Will gay marriage become impossible in Romania?
In a referendum this weekend the Romanian people will decide whether marriage will be defined in their constitution as a union between a man and a woman - effectively ruling out gay marriage. A church organisation initiated the vote. Some commentators see it as an expression of Romanian sovereignty, whereas others believe it will only further divide society.
One area the EU doesn't interfere in
The referendum should not be interpreted as a vote against the EU, writes journalist Cătălin Sturza in România Liberă, a daily paper that for days has been urging people to vote Yes:
“The referendum is taking place precisely because within the EU, family law falls within the remit of the member states. This is an act of sovereignty and independence. Never has an EU member state been held to account for making a decision on family law, on marriage. Is this referendum an initiative aimed at deepening Euroscepticism in Romania? No - on the contrary. With this debate the Romanians are seeing that the EU is not a tyrannical structure that imposes its values on them, but a structure in which you can keep your identity in key areas.”
An irresponsible game with emotions
This referendum will deepen the rifts within society, philologist Liviu Papadima comments worriedly on the website Contributors:
“By reducing the vote to a 'yes' or 'no', the referendum is turning a sensitive and complex problem into a confrontation between two opposed 'camps': the pro-LGBT community and the anti-LGBT community. This is precisely what our politicians have done continuously for the past two years: divide Romanian society. ... The fact that this referendum has managed to pitch religion against sexuality instead of handling them carefully - as philosopher Karl Popper recommends - fills me with horror. Do we celebrate if religion wins the battle against sexuality? Or vice versa? This is an irresponsible game in which I want no part.”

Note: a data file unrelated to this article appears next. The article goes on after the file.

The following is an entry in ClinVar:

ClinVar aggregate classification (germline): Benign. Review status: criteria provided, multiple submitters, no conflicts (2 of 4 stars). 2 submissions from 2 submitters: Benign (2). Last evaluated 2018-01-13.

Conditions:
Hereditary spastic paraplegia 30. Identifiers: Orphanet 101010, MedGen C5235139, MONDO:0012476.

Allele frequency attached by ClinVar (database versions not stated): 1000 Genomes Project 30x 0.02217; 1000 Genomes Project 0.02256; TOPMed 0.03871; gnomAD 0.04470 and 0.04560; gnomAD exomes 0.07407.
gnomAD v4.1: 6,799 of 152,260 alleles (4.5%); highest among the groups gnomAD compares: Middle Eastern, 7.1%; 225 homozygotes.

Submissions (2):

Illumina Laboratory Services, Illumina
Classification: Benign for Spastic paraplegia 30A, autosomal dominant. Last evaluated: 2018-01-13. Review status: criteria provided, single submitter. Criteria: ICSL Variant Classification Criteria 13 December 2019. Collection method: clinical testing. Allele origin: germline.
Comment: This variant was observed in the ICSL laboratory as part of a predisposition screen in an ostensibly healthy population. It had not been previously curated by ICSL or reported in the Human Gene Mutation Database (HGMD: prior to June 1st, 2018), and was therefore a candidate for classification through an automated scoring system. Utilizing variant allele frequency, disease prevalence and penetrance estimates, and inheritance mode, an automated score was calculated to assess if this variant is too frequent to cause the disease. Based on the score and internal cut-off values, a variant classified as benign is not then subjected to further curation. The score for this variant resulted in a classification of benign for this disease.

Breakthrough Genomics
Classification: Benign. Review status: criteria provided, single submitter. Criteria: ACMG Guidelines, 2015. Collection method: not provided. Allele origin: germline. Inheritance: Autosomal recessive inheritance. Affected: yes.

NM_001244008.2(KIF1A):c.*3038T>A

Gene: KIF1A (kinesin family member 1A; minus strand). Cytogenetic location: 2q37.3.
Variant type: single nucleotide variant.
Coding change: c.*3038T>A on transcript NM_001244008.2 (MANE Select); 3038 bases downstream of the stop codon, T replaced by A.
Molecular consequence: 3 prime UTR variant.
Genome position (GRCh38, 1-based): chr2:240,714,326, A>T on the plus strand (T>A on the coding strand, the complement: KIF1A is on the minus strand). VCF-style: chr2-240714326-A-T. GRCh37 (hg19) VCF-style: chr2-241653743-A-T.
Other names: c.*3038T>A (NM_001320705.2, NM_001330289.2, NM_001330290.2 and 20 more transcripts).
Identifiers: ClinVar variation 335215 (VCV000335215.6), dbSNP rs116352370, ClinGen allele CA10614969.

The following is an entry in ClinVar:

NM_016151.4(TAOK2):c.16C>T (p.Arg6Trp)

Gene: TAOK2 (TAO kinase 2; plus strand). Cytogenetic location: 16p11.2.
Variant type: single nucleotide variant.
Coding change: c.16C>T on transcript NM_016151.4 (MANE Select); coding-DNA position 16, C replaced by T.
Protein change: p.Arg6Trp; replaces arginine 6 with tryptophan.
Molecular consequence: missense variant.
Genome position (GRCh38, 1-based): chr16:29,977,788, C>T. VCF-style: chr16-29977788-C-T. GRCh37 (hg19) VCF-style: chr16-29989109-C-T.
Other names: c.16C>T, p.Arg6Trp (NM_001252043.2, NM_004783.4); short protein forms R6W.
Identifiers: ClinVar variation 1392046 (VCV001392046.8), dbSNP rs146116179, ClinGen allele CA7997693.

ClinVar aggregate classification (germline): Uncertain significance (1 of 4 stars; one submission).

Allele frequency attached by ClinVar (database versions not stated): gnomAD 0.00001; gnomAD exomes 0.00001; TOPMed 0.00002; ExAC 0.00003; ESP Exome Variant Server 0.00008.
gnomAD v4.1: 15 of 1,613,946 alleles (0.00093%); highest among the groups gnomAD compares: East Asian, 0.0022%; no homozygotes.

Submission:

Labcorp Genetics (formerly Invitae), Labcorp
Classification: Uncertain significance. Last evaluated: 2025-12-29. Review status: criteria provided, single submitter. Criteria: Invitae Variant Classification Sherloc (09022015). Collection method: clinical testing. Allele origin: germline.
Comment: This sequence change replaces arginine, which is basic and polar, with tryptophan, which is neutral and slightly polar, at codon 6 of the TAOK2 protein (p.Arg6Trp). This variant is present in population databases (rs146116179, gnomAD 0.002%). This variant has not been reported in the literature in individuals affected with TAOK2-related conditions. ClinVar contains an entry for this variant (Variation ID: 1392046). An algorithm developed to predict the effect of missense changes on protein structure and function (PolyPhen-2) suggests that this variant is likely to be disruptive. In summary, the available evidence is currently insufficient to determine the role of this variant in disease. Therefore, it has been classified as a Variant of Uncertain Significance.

Churches have no business laying down the law
Journalist and philosopher Andrei Cornea calls for a boycott of the referendum in Revista 22:
“If the referendum is successful it would be a distinct symbolic weakening of the state's secular character, since the churches - first and foremost the Romanian Orthodox Church - directly and indirectly support the new definition of the family and a conservative is following suit. ... I'm not demanding that churches of any faith marry same-sex couples. But I am against them insisting that the state must not perform civil ceremonies on the grounds that they run counter to 'Christian morals'.”
Preserve marriage as a sacred mystery
For his part cultural journalist Cătălin Sturza writes in his blog on website Adevărul that the calls for a boycott shouldn't be heeded:
“Why can't the advocates of a boycott understand that with this initiative the secular definition of marriage as a union between a man and a woman is at stake, and parallel to that our freedom to preserve marriage as a sacred mystery? In other words, the goal is to avoid a situation in which in a few years' time the Church would be forced to perform marriage ceremonies that are against its moral doctrine. ... To boycott this citizens' initiative is basically to support same-sex marriage in Romania.”